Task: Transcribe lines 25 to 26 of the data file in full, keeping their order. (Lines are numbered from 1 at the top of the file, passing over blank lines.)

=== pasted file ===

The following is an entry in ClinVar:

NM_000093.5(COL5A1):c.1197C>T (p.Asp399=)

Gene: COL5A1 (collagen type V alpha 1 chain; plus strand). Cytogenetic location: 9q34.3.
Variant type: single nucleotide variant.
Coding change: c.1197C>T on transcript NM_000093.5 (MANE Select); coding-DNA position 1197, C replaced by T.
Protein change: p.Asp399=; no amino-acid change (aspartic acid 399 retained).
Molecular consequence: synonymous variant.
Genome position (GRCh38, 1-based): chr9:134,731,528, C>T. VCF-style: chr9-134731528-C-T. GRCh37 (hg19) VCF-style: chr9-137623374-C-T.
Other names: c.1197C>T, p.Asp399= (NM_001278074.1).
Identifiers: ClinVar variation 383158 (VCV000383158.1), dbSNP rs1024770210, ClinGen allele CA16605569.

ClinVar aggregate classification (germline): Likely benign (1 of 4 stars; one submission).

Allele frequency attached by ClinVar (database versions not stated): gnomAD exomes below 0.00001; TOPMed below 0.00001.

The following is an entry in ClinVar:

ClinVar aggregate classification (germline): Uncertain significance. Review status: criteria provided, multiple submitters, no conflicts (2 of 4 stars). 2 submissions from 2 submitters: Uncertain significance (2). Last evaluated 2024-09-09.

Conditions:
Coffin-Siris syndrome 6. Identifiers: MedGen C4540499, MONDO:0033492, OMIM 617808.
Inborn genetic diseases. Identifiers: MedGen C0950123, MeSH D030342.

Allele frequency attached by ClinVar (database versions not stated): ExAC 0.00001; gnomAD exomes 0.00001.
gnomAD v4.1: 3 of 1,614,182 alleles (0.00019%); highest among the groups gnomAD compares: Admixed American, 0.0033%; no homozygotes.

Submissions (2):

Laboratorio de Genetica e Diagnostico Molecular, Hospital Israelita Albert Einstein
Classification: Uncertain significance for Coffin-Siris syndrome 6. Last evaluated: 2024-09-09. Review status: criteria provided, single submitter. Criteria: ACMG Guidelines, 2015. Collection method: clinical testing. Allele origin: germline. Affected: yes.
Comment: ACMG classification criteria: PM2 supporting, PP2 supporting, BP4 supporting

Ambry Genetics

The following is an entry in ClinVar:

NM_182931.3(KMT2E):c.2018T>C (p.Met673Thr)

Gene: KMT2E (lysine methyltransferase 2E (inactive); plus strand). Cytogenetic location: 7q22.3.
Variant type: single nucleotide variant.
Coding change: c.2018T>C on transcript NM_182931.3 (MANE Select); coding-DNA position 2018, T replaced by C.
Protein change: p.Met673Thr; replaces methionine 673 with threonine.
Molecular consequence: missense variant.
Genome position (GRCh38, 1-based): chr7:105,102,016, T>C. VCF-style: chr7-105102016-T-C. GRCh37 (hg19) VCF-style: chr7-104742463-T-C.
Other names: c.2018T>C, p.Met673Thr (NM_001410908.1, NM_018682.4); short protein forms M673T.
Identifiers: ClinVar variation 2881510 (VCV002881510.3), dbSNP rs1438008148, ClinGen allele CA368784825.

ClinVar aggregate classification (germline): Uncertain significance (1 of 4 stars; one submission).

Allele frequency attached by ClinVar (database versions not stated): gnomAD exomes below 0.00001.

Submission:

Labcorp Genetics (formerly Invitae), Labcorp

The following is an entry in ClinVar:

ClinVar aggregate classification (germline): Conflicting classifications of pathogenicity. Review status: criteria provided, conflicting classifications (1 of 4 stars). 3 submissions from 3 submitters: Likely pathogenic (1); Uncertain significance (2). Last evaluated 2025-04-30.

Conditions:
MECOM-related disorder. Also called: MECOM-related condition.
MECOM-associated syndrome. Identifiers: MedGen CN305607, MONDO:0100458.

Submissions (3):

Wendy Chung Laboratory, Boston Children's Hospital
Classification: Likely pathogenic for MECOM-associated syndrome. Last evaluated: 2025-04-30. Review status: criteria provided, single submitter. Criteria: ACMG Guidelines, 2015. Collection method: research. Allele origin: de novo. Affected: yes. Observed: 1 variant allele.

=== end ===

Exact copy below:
The following is an entry in ClinVar:

NM_182931.3(KMT2E):c.2018T>C (p.Met673Thr)